As I’ve prattling on about all of the work we’d do to prep for winter, I began to think of one constant that held true throughout all of the cleaning. Whether we would be working outside or inside, my parents always had the radio on and music playing. WJAS and KDKA were the stations of choice. KDKA for news and sports, and WJAS for music.

I learned to love Mom and Dad’s music, and still do. Nat King Cole, Perry Como, Eddie Fisher, Patty Paige and Connie Francis were some of their favorites. If they weren’t listening to them on the radio, they would be playing their records. Things haven’t changed much for me even now. I just seem to work better with music playing, and I am always able to find some station that continues to play some of the standards of that era.

Thanks Mom and Dad for the work ethic you instilled in me at such an early age, thanks for the wonderful memories you gave to me and thank you for giving me the gift of music for all of my life!

This entry was posted in Autumntime, Life in General, Parents. Bookmark the permalink.

12 Responses to Special Memories

  1. Craig Holtzman says:

    What a wonderful reminiscent short story of life in the area of my youth.I was born and raised in Mckeesport on Soles St. and our family followed almost to a “T” the exact same rituals or traditions, whichever you choose to call them every year.Nothing was wasted and our home,like others were taken care of in the same manner.
    My recollection of “picalilli” was that it was of a German recipe passed down through the family.I never heard it called “Chow Chow” until I relocated to North Carolina.Funny how each ethnicity said it was their recipe and the best of all.To this day I wonder where it originated.I understand why it was made,merely because all that was left in the Fall were the green vegetables that would not ripen.Nothing was wasted and that made a wonderful addition to a winter meal,a garden conglomeration salad of sorts.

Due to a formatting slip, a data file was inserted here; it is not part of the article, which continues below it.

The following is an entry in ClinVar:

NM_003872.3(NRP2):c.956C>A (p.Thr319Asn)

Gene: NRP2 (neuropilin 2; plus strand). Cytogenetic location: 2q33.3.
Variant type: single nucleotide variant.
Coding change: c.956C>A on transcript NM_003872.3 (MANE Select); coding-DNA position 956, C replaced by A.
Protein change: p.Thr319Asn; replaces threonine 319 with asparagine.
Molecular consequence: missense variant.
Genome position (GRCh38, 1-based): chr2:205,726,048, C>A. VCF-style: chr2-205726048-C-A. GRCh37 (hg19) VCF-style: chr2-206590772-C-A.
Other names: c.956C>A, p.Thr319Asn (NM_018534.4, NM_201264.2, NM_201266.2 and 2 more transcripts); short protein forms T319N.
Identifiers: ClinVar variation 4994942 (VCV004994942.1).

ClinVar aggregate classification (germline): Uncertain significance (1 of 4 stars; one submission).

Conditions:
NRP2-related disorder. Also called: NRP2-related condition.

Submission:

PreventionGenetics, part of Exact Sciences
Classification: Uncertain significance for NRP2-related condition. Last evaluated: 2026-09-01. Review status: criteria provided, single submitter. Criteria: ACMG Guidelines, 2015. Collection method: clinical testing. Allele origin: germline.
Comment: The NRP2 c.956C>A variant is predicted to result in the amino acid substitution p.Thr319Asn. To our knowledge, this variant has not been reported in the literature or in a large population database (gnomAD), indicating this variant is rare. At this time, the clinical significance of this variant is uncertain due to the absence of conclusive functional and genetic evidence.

I truely love the writers recollection of life and events in our Mill towns.I miss those days and the closeness of neighborhoods we had then.The only disposable thing we had then, was the energy to be good neighbors,citizens and hard working people with pride in our communities.Those are things that have all but vanished in our cities and towns.
    The world is very different now and technology has allowed us to share stories like this in a forum we never dreamed of then.Whats important though,is to not let these stories disappear and keep them alive in the hearts and minds of our offspring.I often wonder what the grandchildren,great grandchildren and great,great grandchildren will look back on and say those were the good old days.I just can’t imagine it,no matter how hard I try.I know that my ancestors probably wondered the same thing and saw the coming of new technology too.
    Thank you Sir for such a great story of the Hunky way of life.
    Craig T. Holtzman……………………..

    • Jim says: